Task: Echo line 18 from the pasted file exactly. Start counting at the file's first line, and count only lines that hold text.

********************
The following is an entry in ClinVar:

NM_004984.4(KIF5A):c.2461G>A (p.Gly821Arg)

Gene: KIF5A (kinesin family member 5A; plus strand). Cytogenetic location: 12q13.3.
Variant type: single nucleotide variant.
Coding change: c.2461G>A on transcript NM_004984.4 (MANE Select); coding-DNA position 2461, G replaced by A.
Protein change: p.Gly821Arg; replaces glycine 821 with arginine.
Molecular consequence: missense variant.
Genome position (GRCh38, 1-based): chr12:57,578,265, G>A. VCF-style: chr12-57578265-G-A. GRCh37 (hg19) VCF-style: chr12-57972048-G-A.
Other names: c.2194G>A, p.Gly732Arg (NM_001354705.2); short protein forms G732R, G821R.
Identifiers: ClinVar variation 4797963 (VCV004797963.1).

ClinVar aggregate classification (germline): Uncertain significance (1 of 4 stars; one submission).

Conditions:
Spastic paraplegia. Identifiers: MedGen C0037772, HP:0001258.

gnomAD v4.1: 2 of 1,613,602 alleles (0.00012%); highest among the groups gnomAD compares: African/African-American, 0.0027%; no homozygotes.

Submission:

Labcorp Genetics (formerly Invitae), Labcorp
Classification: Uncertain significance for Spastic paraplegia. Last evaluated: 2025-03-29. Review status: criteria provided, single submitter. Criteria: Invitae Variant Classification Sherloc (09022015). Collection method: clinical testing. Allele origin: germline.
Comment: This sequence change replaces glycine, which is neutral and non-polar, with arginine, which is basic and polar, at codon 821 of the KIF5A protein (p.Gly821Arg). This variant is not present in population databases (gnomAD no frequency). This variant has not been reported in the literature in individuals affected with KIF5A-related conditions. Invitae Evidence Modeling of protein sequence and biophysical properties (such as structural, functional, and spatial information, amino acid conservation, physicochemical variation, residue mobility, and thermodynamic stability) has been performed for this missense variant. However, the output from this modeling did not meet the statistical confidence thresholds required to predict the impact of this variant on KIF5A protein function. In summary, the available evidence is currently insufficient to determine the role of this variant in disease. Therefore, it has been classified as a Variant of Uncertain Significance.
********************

Comment: This sequence change replaces glycine, which is neutral and non-polar, with arginine, which is basic and polar, at codon 821 of the KIF5A protein (p.Gly821Arg). This variant is not present in population databases (gnomAD no frequency). This variant has not been reported in the literature in individuals affected with KIF5A-related conditions. Invitae Evidence Modeling of protein sequence and biophysical properties (such as structural, functional, and spatial information, amino acid conservation, physicochemical variation, residue mobility, and thermodynamic stability) has been performed for this missense variant. However, the output from this modeling did not meet the statistical confidence thresholds required to predict the impact of this variant on KIF5A protein function. In summary, the available evidence is currently insufficient to determine the role of this variant in disease. Therefore, it has been classified as a Variant of Uncertain Significance.